Anal Gland Excision/Removal

Animal Doctor provides Anal Gland Excision/Removal surgeries. We accept referrals and provide second opinions.

Description: A cat or dog has two anal glands associated with their anus. Surgical excision of one or both of those glands is necessary if a mass is found, or chronic, resistant infection or irritation is experienced.

Symptoms & What to look for: A hard swelling felt in the anal gland area, may be visualized associated with the anus, which can be painful. Leakage of anal gland fluid, chronic inflammation, infection with discharge, chronic scooting or licking the anus, and a bad smell. Leakage from the anal glands/anal area, infected discharge, chronic scooting or licking, swelling associated with the anal glands (4 and 8 o’clock position), difficulty or straining to defecate, or a decreased appetite.

How does it happen? Anal glands can have chronic infection, inflammation, or masses associated with them due to age, breed, chronic allergies (food, environmental, or seasonal), and occasionally genetics.

Animal Doctor Anal Gland Excision


Animal Doctor Provider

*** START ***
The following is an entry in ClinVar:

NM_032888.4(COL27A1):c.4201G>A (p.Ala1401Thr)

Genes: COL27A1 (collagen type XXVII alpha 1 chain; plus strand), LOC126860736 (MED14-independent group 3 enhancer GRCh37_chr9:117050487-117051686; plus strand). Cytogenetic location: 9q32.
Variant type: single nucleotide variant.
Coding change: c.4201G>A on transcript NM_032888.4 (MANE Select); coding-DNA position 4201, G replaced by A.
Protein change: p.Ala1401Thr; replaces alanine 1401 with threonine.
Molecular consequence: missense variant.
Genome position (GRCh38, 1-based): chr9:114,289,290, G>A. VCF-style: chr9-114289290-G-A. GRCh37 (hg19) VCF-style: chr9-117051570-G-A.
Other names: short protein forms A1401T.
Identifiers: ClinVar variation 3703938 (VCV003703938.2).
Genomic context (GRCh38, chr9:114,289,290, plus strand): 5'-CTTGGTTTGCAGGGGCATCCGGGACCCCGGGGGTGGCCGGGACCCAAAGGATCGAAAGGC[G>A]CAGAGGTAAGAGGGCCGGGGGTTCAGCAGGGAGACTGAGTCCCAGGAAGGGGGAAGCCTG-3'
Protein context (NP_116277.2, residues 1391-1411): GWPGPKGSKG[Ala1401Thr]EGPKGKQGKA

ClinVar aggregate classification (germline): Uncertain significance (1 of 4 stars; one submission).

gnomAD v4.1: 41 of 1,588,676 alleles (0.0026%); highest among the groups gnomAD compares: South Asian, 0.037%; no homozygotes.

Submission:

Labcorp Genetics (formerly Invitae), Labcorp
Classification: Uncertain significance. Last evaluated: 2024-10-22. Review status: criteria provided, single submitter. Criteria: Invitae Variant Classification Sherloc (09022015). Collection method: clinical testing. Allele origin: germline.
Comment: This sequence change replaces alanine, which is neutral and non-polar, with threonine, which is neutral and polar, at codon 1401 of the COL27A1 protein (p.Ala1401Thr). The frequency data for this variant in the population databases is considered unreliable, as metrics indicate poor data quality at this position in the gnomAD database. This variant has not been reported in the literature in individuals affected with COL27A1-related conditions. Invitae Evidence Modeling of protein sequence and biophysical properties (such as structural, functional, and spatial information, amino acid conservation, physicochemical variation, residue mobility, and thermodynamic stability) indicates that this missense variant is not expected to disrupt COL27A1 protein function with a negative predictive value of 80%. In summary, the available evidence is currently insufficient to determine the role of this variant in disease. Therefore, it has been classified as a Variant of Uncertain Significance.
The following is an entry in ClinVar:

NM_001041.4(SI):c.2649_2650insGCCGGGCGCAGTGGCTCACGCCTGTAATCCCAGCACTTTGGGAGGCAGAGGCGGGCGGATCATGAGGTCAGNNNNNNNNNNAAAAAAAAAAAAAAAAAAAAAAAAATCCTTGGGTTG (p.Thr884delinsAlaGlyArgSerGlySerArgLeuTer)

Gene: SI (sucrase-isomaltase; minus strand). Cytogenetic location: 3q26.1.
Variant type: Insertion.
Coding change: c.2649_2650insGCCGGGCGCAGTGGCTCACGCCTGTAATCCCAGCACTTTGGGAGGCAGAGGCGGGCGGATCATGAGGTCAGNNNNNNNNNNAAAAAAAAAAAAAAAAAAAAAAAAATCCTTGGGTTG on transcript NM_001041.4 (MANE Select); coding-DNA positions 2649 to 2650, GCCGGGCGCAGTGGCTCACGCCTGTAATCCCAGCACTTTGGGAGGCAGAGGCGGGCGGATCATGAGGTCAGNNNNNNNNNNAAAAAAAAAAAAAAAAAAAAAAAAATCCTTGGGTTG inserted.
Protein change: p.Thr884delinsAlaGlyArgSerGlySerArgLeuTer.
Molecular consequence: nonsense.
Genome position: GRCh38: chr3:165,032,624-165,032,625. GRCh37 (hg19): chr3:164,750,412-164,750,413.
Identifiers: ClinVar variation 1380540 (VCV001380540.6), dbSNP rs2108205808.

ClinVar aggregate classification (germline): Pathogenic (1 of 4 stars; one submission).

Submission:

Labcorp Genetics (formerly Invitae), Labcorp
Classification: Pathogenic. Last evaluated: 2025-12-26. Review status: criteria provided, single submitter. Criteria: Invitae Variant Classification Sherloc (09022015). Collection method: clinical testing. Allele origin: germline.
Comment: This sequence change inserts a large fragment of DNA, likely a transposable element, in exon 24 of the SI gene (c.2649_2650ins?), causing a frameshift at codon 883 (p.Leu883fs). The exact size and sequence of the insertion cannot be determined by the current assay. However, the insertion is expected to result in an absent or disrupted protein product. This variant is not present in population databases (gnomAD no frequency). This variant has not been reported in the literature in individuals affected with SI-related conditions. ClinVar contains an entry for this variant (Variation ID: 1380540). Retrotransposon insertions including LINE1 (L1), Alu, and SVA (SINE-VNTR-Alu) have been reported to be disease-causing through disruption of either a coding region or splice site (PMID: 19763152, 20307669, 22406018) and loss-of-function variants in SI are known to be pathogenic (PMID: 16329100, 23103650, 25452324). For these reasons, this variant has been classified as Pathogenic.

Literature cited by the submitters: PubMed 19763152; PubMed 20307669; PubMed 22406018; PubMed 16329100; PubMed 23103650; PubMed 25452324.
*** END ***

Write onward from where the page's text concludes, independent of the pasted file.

Animal Doctor Anal Gland Excision

What questions do we ask?

  • Where is the swelling? Describe any discharge or odor associated with the swelling.
  • Any scooting or licking of area?
  • Has this happened before?
  • Any changes in appetite, thirst, urination?
  • What type of food are you feeding? Any recent changes?
  • Any vomiting or diarrhea?
  • Any changes in activity level? Lethargy?
  • Any changes in diet recently (brand, canned vs. dry, treats)?

What are the steps we take to treat your pet?

  • We obtain a full medical history and perform a thorough physical examination, including a rectal exam to palpate the anal glands.
  • Blood testing, fecal testing, and occasional x-rays may be indicated based on the physical exam findings.

Animal Doctor Anal Gland Excision/Removal potential treatment plans?

Oral medications

  • We may prescribe oral antibiotics and anti-inflammatory medications when indicated.
  • Oral allergy medication, such as Apoquel, may be recommended.
  • An oral steroid (such as prednisone) may be prescribed as well.


  • Injectable antibiotics and pain medication are often given during and after anal gland excision.

Topical Medications/Treatments

  • We do flush anal glands with topical antibiotic ointment to help treat infections.

What are the risks if anal gland conditions are left untreated?

If there is an anal gland mass, these are most often malignant, and can grow very large, take over the bone in the pelvis, lymph nodes, and internal organs. This can, and will, ultimately cause pain and lead to death. Chronic infections and inflammation can also lead to scarring, difficulty defecating, and pain.